Well that looks tasty.  Cameron scored nearly six points per game more in the two games that Gordon was out of the lineup last year. What about top TE Jimmy Graham when Marques Colston has been out of the lineup?


Yes please.  These two splits fit with the idea that when a team is missing their top wideout and has an elite TE on the roster they will adjust by running the offense through their TE. But hold on, let’s look at size of those splits.4 We’re talking about three games where  Graham played without Colston and just two games where Cameron played without Gordon. And really, we’re talking about one game for each. Look:



If we remove the one massive game that each player put up without their top WR5 their averages return to the mean.  Given the variability of touchdown scoring and TE’s propensity for catching TDs, I’m pretty nervous about drawing conclusions from a sample size this small.  What looks like a strong effect may actually just be noise.  And, at the very least you need to be cautious about targeting Cameron this year based on this evidence alone.

Even Bigger Splits

To take another crack at answering this question I took a look at the last 14 seasons of regular season NFL games and identified each team’s No. 1 TE and No. 1 WR for the year. I then took a look at what happened in games where the TE appeared without the WR.


 TargetsRecRec YardsRec TDSTD FPPPR FP
TE w/ #1WR4.
TE w/o #1WR5.

Over the past decade plus, a team’s main TE has seen more targets when their top WR has been out, but he hasn’t really been more effective from a fantasy perspective. Perhaps as the result of increased defensive attention, these TEs weren’t able to turn additional opportunities into additional fantasy scoring, particularly when it comes to scoring TDs.

This split certainly doesn’t indicate that Gordon’s absence will be a boost for Cameron, but then again perhaps we’re being unfair to Cameron.  Cameron was an impressive athlete who broke out last year as top five TE. Let’s give Cameron credit for the talent he showed last season and take a look at how top five TEs have performed with and without their top WR. Perhaps TEs with an increased talent level will demand a larger share of the passing game and better handle any increased defensive attention that comes along with it.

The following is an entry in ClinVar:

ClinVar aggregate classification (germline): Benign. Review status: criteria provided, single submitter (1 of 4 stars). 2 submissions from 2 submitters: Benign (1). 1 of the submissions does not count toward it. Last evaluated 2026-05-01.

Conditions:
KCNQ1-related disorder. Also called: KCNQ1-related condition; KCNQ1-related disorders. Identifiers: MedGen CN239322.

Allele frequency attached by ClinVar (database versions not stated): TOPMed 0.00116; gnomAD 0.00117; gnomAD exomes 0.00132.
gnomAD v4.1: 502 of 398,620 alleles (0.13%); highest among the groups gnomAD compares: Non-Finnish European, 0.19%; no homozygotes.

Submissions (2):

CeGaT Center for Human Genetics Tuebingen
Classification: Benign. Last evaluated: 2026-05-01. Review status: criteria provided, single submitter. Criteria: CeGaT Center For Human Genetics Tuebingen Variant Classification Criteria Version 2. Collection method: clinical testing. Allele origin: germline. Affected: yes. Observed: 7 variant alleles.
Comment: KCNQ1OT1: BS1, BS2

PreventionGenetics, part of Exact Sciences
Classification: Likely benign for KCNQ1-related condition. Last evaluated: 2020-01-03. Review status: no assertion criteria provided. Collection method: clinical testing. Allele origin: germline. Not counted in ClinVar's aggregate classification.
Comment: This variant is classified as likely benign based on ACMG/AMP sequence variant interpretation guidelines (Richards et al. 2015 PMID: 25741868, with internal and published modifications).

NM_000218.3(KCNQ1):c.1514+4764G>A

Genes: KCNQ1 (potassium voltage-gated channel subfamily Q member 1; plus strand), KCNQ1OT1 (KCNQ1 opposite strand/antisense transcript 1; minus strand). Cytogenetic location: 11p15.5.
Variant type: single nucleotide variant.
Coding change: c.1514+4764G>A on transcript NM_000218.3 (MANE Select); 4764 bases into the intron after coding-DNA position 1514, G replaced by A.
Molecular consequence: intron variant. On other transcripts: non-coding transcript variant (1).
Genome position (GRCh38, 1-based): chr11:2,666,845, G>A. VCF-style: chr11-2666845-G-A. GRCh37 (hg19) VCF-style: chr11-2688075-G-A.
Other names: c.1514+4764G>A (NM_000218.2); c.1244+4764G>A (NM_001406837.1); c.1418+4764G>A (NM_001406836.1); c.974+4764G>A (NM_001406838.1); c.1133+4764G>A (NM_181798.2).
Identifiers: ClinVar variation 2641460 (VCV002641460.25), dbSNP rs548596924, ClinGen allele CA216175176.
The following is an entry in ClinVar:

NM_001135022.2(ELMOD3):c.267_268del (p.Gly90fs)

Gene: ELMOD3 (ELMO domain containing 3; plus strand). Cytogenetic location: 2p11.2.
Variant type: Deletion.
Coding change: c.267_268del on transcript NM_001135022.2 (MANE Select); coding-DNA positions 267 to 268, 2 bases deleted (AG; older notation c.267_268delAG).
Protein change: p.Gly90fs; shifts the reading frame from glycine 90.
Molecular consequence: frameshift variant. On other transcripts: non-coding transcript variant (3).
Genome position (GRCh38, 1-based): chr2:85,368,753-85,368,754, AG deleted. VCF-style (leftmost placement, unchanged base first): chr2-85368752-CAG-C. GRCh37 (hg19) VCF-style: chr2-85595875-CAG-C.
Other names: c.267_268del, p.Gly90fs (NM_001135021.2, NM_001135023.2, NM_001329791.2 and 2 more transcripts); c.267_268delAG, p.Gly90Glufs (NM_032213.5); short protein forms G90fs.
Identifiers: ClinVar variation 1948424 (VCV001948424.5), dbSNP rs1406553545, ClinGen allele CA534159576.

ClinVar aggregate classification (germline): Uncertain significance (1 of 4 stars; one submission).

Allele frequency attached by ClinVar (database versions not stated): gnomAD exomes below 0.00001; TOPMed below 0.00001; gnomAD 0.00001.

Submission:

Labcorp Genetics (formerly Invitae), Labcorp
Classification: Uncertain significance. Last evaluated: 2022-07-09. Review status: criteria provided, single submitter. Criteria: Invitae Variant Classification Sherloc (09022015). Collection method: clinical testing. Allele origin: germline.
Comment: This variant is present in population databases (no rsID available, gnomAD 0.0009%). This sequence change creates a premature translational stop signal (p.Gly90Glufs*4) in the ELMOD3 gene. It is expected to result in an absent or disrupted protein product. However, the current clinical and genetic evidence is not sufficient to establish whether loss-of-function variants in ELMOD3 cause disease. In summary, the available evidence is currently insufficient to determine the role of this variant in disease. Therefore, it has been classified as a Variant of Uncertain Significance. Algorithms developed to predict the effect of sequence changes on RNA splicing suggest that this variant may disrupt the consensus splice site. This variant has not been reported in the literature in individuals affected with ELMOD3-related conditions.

TargetsRecRec YardsRec TDSTD FPPPR FP
Top 5 TE w/ #1WR7.34.856.
Top 5 TE w/o #1WR7.74.859.60.48.613.4

That’s pretty much exactly what we see. Top five TEs have seen increased volume and in turn have generated additional fantasy production. I think this split counts a solid point in Cameron’s favor. While still nothing like the six-fantasy point difference we saw in his splits from last year, this does provide some evidence that Cameron could be worth bumping up your draft board if Gordon is suspended for the year.

Then again, maybe we’re being unfair to Gordon. Cameron may have been an impressive athlete who broke out last year but Gordon was the prettiest girl at the bar who carried teams to fantasy titles year.  Let’s see how starting TEs and top five TEs have both done with and without an elite top five WR.

 TargetsRecRec YardsRec TDSTD FPPPR FP
TE w/o Top 5 WR4.
TE w/ Top 5 WR4.
Top 5 TE w/o Top 5 WR7.34.756.
Top 5 TE w/ Top 5 WR7.